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Yan Morvan, Bobby Sands: Belfast, mai 1981. Published by André Frère Éditions, 2018. Source & source.

Photographs by Yan Morvan from Derry and Belfast, in the weeks after the death of Bobby Sands.

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“Constructive Action Required,” Globe and Mail Editorial, July 14, 1948. Page 06.

The second riot at Burwash Industrial Farm in less than a year, following a violent disturbance in the Andrew Mercer Reformatory for Women, and now the trouble at Guelph Reformatory, all strongly emphasize the difficulties of administering this type of institution. Obviously, nobody likes being in jail, and there could seldom be noted a general spirit of contentment among the inmates. Nevertheless, experience has shown that conditions in a penal institution are generally poor before mischief-making leadership is able to create trouble. The climax of the outbreak ordinarily comes after a long period of increasing frustration, and represents a degree of desperation. By then, consequences have become insignificant in comparison with the conditions being endured.

The administration of a system of jails and reformatories, therefore, requires a particular sort of person with a high degree of competition. He should be a man who is able to lay down a clear and practical policy, and be certain that it is being carried out. He should be at once stern and kindly; wise in his understanding of human nature, and discerning in his judgement. Above all, he should know his job, and the complex problems of running institutions which are both punitive and reformative, to the end that those who have broken the law will be aware of the penalty, and at the same time desirous of leading a more constructive life upon release.

Despite the disturbances which have taken place recently, we have confidence in the officials of the Department of Reform Institutions, and in their capacity to deal with the situation. Their reputation and experience is substantial, and they are held in respect even by those who have had just cause to be critical of the Ontario prison and reformatory system. Numerous innovations and improvements have been put into effect in many aspects of the system, and the Ontario Plan for reformative institutions has been widely studied.

It is evident, however, that further reforms of a sweeping nature are overdue. Too little attention has been paid to salaries which will attract the right type of person into this important work. There has been an indication that personnel policies are erratic and even unjust. The discipline among prisoners cannot be maintained if morale is not present in the staff. These problems are basically administrative and the public expects the Government to take constructive action before further trouble develops. It is essential that the department’s officials be able to justify the progressive policies they have fostered through their consistent application in all parts of the system.

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“Three Outbreaks in Less Than Three Weeks Is Record of These Ontario Institutions,” Toronto Star. July 13, 1948. Page 02.

6 Outbreaks in 3 Years in Three Reformatories

Six serious outbreaks of trouble have occured in the past three years at three of the reform institutions administered by the Ontario government. Two incidents were at Burwash, three at the Ontario reformatory at Guelph, and one last month at Mercer reformatory for women in Toronto.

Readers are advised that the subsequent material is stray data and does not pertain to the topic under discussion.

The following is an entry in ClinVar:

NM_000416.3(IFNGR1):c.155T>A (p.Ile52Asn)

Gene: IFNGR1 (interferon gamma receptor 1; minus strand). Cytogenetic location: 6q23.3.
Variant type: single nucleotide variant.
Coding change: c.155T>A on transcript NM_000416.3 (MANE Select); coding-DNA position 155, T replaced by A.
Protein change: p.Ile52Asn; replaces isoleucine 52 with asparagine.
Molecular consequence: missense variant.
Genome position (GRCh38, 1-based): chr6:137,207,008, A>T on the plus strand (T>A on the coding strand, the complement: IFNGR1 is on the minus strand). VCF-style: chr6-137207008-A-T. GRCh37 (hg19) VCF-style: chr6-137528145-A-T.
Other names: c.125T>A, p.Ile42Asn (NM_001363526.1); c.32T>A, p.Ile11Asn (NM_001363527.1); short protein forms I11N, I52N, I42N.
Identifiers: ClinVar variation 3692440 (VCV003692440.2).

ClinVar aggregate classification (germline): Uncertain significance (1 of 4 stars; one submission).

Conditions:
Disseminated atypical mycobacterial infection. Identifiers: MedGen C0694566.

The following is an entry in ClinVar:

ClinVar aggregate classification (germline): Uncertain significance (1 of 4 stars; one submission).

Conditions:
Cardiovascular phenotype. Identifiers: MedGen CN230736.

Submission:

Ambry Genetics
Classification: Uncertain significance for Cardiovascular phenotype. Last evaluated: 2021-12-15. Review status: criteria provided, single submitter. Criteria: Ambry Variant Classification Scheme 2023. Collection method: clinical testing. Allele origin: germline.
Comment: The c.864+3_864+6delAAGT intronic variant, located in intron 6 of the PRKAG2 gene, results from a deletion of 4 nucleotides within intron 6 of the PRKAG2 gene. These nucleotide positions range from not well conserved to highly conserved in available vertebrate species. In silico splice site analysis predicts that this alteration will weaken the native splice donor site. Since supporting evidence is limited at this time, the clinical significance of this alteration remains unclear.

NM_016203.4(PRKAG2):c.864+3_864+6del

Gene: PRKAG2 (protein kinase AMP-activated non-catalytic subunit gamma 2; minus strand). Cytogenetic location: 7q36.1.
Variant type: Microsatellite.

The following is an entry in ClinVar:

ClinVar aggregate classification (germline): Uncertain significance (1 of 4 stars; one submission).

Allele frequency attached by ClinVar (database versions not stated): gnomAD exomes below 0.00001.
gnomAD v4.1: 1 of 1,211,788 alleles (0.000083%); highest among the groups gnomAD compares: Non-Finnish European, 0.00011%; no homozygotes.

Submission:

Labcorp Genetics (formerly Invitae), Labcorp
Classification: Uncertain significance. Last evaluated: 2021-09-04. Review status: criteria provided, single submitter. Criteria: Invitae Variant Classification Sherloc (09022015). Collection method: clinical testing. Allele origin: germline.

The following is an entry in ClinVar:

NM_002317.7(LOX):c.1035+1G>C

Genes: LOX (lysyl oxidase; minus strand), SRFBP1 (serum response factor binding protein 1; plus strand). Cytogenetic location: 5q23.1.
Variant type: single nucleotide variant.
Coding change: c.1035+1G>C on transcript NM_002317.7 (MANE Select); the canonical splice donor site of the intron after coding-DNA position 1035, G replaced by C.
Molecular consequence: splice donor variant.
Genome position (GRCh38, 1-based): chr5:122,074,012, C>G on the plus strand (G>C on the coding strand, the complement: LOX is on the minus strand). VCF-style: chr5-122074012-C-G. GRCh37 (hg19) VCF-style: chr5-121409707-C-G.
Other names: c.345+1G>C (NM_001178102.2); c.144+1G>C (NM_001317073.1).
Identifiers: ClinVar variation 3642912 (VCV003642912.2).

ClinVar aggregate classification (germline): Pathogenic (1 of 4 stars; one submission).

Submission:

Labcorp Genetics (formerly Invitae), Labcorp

Following are the dates:

July 18, 1945 – Three guards injured at Guelph during outbreak of trouble among inmates. Hon. George Dunbar, minister of reform institutions, blamed it on small potatoes served inmates.

July 12, 1946 – Donald Parks, 18-year-old orphan, killed by guards attempting to escape from Guelph.

Oct. 2, 1947 – Riot of 124 inmates at Camp No. 1 Burwash. Five prisoners escaped.

March 10, 1948 – Dr. Stuart Jaffary, school of social science, University of Toronto, reported on investigation he made into Burwash riot. He made 13 recommendations for improving conditions, and said that responsibolity for the Octobver riot ‘is clearly on the administration and not n the inmates.’

June 25, 1948 – 100 girls at Mercer reformatory stage riot by throwing dishes and using chair legs to hit Toronto police officers called to quell disturbance. Trouble continued for several days.

June 28, 1948 – Riot at Camp No. 2 at Burwash. Tear gas used. Hunger strike by inmates.

July 12, 1948. – Trouble at Guelph reformatory. Tear gas used. 311 inmates kept under close guard in yard.

Image captions (from top left to right):

Mercer, June 25 – 100 Girls Riot, Protest Treatment;
Burwash, June 28 – Tear Gas Used on Hunger Strikers;
Guelph, July 12 – Tear Gas Used, Over 300 Refuse to Work;
For the Third Time In Three Years, Guelph Reformatory, seen from the air, has Trouble

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“Mercer Has Strap, Dungeon – Girls Seek Death – Ex-Inmate,” Toronto Star. June 26, 1948. Page 02.

“It’s unbelievable what’s going on in Mercer reformatory,” Mrs. Daisy Hoffman of Ontario St. said today. She said she was released at 2 p.m. Friday after serving two months on a liquor charge. ‘It’s a torture chamber,’ she said. ‘The proof girls suffer terribly.’

Mrs. Hoffman gave the girls’ side of the story emphasizing their cruel treatment. ‘On June 16,’ she said, ‘a 19-year-old girl, named Agnes, who has a seven-month-old baby there with her, got 18 straps across her back and shoulders. They told her they would take away her baby. The same day another girl who was 17 years old was given 12 straps for a slight disturbance. Both girls were put in the dungeons on Monday. These are dark rooms in the basement with no windows or light, with cement floors. The girls sleep on iron bars – there are no beds. They only get one blanket. The water they use is rusty.